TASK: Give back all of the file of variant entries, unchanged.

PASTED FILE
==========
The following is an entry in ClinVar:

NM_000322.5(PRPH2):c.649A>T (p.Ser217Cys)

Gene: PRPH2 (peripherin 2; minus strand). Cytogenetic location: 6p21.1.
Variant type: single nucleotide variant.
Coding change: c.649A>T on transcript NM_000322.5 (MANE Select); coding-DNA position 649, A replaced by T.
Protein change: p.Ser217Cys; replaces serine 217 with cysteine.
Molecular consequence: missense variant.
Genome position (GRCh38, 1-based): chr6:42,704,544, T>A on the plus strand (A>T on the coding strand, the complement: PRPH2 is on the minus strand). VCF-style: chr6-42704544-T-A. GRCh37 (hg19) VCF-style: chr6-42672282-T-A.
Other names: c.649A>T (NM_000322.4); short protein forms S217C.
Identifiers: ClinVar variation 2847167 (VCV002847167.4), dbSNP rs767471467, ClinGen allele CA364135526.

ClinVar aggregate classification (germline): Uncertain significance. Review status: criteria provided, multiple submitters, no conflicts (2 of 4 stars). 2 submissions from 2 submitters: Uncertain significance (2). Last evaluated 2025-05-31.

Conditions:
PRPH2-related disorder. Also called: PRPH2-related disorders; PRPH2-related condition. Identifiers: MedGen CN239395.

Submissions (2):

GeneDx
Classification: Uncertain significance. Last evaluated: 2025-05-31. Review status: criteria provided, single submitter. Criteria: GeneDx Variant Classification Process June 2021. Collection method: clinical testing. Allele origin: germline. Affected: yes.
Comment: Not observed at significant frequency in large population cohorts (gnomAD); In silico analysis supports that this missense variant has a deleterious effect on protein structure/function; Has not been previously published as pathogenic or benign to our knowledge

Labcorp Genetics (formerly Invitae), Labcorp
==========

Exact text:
The following is an entry in ClinVar:

NM_000322.5(PRPH2):c.649A>T (p.Ser217Cys)

Gene: PRPH2 (peripherin 2; minus strand). Cytogenetic location: 6p21.1.
Variant type: single nucleotide variant.
Coding change: c.649A>T on transcript NM_000322.5 (MANE Select); coding-DNA position 649, A replaced by T.
Protein change: p.Ser217Cys; replaces serine 217 with cysteine.
Molecular consequence: missense variant.
Genome position (GRCh38, 1-based): chr6:42,704,544, T>A on the plus strand (A>T on the coding strand, the complement: PRPH2 is on the minus strand). VCF-style: chr6-42704544-T-A. GRCh37 (hg19) VCF-style: chr6-42672282-T-A.
Other names: c.649A>T (NM_000322.4); short protein forms S217C.
Identifiers: ClinVar variation 2847167 (VCV002847167.4), dbSNP rs767471467, ClinGen allele CA364135526.

ClinVar aggregate classification (germline): Uncertain significance. Review status: criteria provided, multiple submitters, no conflicts (2 of 4 stars). 2 submissions from 2 submitters: Uncertain significance (2). Last evaluated 2025-05-31.

Conditions:
PRPH2-related disorder. Also called: PRPH2-related disorders; PRPH2-related condition. Identifiers: MedGen CN239395.

Submissions (2):

GeneDx
Classification: Uncertain significance. Last evaluated: 2025-05-31. Review status: criteria provided, single submitter. Criteria: GeneDx Variant Classification Process June 2021. Collection method: clinical testing. Allele origin: germline. Affected: yes.
Comment: Not observed at significant frequency in large population cohorts (gnomAD); In silico analysis supports that this missense variant has a deleterious effect on protein structure/function; Has not been previously published as pathogenic or benign to our knowledge

Labcorp Genetics (formerly Invitae), Labcorp